Tom Cotton says Biden administration ‘doesn’t want’ to hold China accountable for pandemic

In this Nov. 4, 2019 file photo, Republican U.S. Sen. Tom Cotton talks to reporters after filing for re-election at the Arkansas state Capitol in Little Rock, Arkansas. Andrew Demillo/AP

Tom Cotton says Biden administration ‘doesn’t want’ to hold China accountable for pandemic

Rachel Schilke

March 19, 12:57 PM March 19, 12:57 PM

Video Embed

Sen. Tom Cotton (R-AK) said the Biden administration is afraid to hold China accountable for its role in the spread of COVID-19 as lawmakers wait for President Joe Biden’s signature on a bill that would declassify intelligence relating to the pandemic.

“The Biden administration simply doesn’t want to align itself with that view,” Cotton said of the Wuhan lab leak. “They want to continue to stress the uncertainty or the lack of direct evidence, which we may never have because China has covered it up because they don’t want to be forced to take action to hold China accountable for unleashing this plague on the world.”


The Department of Energy concluded last month that the lab leak theory is the most plausible explanation for the pandemic that swept into the United States and caused nationwide shutdowns in 2020, joining the FBI in its conclusion. Four other agencies believe COVID-19 stemmed from natural transmission, and two other agencies, including the CIA, have not reached a full conclusion.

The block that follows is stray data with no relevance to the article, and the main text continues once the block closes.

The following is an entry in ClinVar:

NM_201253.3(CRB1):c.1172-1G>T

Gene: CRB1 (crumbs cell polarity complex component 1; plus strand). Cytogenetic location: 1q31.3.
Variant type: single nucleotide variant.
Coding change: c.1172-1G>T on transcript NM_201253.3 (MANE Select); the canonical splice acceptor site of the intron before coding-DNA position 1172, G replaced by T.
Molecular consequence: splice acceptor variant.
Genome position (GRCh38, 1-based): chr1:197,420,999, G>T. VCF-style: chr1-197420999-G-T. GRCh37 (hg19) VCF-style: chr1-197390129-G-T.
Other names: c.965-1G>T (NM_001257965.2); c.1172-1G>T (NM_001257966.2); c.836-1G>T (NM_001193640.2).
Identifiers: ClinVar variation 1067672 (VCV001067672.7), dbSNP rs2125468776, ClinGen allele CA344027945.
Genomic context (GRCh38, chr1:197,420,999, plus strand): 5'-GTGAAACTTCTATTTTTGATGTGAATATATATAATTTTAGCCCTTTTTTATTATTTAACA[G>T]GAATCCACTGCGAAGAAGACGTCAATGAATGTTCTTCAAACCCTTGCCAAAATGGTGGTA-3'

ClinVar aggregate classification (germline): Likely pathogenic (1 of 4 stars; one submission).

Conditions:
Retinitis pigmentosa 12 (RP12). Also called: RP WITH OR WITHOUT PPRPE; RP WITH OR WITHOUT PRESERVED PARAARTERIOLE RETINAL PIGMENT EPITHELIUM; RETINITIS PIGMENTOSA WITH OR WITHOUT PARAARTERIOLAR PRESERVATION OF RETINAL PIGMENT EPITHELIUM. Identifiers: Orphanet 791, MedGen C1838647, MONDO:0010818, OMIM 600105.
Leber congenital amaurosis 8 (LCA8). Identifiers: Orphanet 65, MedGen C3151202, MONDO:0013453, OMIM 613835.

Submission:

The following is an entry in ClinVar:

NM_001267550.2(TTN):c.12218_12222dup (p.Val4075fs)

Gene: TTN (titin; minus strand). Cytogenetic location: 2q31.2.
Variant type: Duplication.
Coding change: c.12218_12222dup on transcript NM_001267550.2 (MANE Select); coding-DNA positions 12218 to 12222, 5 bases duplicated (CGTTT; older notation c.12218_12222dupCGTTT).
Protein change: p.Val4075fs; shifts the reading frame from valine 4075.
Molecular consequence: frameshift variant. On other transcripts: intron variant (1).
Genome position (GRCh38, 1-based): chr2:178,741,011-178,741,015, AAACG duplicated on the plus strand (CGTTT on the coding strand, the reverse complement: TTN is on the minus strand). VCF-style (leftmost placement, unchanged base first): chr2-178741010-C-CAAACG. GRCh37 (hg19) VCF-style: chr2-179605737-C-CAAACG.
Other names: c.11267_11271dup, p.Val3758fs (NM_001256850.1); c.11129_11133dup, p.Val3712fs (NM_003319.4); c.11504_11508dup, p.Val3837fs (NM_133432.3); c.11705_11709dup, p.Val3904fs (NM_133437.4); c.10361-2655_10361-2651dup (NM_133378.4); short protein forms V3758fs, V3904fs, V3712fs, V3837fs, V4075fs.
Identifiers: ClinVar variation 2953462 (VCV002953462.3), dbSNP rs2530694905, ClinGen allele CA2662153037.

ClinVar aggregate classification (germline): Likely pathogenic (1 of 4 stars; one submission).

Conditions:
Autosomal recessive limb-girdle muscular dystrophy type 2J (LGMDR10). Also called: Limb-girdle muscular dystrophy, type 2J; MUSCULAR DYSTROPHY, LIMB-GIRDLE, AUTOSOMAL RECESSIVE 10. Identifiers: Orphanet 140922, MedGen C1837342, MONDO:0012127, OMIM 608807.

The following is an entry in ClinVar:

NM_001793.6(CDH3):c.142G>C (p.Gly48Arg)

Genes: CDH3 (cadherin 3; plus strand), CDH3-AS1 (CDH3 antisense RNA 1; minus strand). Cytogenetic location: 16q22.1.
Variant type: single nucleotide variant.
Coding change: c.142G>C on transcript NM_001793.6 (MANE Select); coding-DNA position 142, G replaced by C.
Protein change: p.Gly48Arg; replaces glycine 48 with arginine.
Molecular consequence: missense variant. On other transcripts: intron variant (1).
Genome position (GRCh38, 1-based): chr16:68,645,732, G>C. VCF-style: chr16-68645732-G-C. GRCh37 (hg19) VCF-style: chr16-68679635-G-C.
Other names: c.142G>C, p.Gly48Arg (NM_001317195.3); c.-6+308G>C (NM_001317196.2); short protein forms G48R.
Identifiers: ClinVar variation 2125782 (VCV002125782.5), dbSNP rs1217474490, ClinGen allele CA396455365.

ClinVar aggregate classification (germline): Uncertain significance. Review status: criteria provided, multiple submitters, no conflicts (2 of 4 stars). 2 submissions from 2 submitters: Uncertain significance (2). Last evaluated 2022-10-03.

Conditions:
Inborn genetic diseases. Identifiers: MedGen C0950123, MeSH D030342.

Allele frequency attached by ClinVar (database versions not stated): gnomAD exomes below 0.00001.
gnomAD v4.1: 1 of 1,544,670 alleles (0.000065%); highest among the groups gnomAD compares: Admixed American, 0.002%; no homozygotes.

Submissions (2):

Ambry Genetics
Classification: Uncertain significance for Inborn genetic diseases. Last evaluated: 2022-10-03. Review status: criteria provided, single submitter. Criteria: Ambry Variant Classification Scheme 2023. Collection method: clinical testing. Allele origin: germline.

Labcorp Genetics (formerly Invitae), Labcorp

The White House declined to commit to whether President Joe Biden would sign the COVID Origins Act, which passed the House unanimously in a 419-0 vote. The Senate unanimously passed the bill on March 1.

It will require the director of national intelligence to declassify all information it has gathered on the possible links between the origin of the COVID-19 pandemic and the Wuhan Institute of Virology to allow lawmakers to avoid a similar situation in the future.

READ MORE:  WATCH: Megyn Kelly and Sen. Cotton slam liberals for exploiting Paul Pelosi attack

Video Embed

“We will continue to use every tool to figure out what happened here while also protecting classified information,” press secretary Karine Jean-Pierre said on Friday. “We’re going to take a look at the bill. I just don’t have anything to share on how we’re going to move forward at this time.”

The legislation’s passage marked a striking departure from the early days of the pandemic when the lab leak hypothesis was dismissed as a conspiracy theory.

Cotton, who was one of several Republicans that initially blamed the Chinese lab for the coronavirus pandemic, said his observations were not based on classified evidence but “common sense and the facts in front of our faces.”

“I think any farmer or trucker in Arkansas with an ounce of common sense will tell you this virus almost certainly came from those labs,” Cotton said. “A large majority of Americans now believe that, as well.”

© 2023 Washington Examiner

Related Articles

Back to top button